A poem about William Tell
The tale of Tell is simply told;
He would not heed the tyrant,
But, big and brave and bluffly bold
He spurned the cold aspirant—
He simply came out plain and flat
And his own rights defended;
He would not bow to Gessler’s hat
Upon the pole suspended.
Then Gessler came upon the scene
And ordered Tell to knuckle;
Tell fixed him with his glances keen
And gave a scornful chuckle.
Then Gessler frowned and knit his brows
(A most portentous omen);
“Risk your boy’s life or make those bows!”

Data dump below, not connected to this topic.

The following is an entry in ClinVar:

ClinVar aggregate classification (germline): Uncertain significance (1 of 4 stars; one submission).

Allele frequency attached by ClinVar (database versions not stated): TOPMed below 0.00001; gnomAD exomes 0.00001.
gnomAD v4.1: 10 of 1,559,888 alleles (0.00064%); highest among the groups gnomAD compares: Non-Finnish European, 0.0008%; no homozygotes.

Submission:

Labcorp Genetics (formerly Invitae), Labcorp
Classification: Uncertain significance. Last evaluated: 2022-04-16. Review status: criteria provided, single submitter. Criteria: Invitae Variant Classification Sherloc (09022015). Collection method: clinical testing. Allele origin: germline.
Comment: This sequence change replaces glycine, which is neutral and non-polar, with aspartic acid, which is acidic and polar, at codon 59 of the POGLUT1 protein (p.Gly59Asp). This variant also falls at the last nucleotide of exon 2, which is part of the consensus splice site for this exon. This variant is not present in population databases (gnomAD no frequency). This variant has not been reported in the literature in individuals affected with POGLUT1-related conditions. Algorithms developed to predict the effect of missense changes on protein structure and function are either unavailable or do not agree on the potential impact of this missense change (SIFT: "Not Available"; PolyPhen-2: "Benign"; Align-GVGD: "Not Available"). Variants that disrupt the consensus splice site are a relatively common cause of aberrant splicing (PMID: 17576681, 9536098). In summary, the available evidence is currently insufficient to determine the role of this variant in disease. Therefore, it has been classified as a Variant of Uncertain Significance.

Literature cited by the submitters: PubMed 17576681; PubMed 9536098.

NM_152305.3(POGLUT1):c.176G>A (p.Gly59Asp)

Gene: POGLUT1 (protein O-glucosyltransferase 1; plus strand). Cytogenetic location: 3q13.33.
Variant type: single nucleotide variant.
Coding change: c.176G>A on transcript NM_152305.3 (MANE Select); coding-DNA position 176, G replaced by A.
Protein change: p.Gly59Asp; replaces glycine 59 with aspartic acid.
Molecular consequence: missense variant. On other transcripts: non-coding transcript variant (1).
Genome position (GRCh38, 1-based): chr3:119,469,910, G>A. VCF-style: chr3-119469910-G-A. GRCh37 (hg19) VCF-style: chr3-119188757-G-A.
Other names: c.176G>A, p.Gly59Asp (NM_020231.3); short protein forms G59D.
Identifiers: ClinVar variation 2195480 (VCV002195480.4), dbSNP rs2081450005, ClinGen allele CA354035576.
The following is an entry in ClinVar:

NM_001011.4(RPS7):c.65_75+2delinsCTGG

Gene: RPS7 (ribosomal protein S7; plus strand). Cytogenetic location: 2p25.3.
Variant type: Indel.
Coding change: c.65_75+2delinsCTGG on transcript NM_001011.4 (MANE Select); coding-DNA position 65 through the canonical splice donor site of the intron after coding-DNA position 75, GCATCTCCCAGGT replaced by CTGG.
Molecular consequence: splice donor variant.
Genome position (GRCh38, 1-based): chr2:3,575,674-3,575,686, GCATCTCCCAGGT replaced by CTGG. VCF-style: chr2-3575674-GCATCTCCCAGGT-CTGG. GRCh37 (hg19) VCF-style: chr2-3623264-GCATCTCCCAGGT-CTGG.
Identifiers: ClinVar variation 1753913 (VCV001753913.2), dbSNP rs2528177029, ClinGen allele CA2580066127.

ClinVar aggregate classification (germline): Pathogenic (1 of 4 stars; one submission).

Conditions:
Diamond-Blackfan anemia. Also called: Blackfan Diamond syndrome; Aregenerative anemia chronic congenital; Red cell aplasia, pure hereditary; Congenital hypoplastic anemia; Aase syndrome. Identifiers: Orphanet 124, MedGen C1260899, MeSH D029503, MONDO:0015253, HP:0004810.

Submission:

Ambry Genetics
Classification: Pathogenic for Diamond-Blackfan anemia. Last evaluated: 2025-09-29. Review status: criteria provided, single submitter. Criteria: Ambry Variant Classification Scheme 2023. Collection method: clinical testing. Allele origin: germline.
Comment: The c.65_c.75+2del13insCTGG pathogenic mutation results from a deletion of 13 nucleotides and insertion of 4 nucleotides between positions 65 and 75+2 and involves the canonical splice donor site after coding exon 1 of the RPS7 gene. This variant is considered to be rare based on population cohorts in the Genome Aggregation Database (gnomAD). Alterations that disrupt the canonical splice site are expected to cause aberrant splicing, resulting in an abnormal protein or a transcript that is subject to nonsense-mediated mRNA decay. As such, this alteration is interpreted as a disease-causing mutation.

(We’ve lost the boy’s cognomen.)
Tell smiled, and got his trusty bow,
Likewise his trusty arrow
(Now, William Tell, as you should know,
Could wing the fleeting sparrow
Or he could truly shoot the chutes)—
So Gessler said: “Now grapple
With this one fact—for you the boots
Unless you cleave the apple.”
Did Tell succeed? In your school books
The tale is very well told,
And Gessler looked some haughty looks
When he heard what Bill Tell told.
“What did you hide this arrow for?”
Asked Gessler of the wizard.
“I meant to split that apple, or
I’d have to harm your gizzard!”
That’s all, except it shall endure
As acted by Salvini.
(But was it?) And the overture
Composed by one Rossini
Shall prove that Tell is not a myth
Concocted to deceive us.
We’ve seen the bow he did it with;
We hope you will believe us.